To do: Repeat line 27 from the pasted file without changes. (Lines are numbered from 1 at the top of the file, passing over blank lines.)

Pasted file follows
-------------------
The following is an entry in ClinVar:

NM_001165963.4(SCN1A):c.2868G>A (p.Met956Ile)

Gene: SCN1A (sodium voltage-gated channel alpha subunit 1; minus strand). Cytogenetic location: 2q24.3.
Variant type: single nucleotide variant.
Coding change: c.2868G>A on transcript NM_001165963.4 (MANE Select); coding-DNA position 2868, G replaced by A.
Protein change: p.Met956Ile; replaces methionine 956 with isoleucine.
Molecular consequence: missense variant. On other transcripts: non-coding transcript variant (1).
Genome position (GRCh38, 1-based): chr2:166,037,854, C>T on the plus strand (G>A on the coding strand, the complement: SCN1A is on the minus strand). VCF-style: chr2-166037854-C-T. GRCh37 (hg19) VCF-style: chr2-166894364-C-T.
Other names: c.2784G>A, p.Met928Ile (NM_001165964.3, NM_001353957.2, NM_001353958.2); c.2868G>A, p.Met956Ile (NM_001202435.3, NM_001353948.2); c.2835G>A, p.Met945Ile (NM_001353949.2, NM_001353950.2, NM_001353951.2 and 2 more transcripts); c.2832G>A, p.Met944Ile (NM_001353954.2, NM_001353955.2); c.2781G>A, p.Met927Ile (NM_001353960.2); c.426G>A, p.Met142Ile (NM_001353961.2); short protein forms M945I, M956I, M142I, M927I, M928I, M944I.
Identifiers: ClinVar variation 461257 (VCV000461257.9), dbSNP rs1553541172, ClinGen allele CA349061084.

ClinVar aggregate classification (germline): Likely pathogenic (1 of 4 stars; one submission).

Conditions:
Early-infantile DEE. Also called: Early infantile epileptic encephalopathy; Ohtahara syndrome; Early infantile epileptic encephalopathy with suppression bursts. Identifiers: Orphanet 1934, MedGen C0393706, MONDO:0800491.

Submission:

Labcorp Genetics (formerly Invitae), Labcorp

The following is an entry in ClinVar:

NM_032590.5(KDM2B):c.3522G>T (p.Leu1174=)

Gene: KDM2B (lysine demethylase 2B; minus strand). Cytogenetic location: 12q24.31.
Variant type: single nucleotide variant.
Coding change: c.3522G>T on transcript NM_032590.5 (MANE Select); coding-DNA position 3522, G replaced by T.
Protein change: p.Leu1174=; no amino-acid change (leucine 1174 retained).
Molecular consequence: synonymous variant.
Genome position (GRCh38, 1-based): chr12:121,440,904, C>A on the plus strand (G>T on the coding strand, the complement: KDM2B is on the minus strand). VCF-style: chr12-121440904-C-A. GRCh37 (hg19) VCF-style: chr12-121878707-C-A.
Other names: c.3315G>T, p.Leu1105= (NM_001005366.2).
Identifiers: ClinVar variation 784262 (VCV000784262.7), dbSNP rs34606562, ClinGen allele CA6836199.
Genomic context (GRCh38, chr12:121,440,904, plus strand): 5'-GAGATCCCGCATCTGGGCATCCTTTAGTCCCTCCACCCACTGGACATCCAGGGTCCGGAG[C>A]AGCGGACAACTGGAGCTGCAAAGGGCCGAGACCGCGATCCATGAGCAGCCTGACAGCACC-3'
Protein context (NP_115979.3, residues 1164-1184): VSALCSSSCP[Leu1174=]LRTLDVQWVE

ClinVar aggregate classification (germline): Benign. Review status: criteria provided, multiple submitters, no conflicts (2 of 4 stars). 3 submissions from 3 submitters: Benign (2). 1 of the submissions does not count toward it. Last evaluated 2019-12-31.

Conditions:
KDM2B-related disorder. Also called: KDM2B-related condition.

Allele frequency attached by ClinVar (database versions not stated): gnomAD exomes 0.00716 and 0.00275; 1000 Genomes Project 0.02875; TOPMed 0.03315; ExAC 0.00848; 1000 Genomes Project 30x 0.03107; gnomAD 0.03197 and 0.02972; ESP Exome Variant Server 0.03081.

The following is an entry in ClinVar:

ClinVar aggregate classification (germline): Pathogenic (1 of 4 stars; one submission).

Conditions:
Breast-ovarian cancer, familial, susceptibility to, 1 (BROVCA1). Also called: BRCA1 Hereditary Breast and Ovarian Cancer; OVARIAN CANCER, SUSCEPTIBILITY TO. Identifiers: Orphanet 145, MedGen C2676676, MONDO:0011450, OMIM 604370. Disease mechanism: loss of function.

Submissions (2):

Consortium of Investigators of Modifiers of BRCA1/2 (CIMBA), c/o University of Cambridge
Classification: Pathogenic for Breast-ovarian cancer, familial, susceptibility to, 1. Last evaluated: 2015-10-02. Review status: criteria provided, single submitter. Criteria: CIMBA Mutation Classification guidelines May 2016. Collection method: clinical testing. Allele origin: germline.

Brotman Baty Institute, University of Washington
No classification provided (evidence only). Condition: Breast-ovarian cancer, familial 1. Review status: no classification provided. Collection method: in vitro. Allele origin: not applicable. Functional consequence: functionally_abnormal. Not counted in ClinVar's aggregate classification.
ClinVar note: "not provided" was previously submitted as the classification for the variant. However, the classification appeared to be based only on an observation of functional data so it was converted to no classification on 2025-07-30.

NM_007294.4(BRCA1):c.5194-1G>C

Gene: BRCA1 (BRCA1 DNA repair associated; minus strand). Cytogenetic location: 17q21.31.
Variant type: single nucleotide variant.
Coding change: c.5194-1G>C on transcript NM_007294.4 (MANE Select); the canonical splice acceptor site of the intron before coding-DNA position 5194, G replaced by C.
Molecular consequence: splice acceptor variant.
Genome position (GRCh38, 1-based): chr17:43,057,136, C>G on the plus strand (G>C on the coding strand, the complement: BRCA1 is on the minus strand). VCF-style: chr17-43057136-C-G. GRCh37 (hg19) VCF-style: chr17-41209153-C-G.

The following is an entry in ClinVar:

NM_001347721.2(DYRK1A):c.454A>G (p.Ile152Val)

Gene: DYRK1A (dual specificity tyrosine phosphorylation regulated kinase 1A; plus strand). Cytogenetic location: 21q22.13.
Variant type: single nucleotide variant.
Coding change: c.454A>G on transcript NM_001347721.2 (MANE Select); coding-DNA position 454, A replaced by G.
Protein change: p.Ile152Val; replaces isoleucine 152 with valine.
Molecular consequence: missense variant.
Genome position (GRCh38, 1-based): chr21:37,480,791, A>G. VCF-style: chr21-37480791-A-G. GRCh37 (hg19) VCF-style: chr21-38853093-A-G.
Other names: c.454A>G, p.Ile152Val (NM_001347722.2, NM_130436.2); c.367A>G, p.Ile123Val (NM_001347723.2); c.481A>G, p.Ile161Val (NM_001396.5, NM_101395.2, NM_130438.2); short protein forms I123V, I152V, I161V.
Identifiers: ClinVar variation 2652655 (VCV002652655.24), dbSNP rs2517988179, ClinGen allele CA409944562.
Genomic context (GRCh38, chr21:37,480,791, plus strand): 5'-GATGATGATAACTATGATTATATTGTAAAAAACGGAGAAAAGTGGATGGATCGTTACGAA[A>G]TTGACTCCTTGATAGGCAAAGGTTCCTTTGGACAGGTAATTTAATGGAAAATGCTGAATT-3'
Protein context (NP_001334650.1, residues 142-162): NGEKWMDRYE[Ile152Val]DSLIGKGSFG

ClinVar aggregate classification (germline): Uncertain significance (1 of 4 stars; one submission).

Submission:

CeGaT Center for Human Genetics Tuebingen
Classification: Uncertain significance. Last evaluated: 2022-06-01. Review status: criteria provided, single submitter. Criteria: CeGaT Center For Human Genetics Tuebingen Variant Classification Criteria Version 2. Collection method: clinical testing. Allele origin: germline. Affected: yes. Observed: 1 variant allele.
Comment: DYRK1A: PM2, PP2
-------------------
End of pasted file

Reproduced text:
Protein context (NP_115979.3, residues 1164-1184): VSALCSSSCP[Leu1174=]LRTLDVQWVE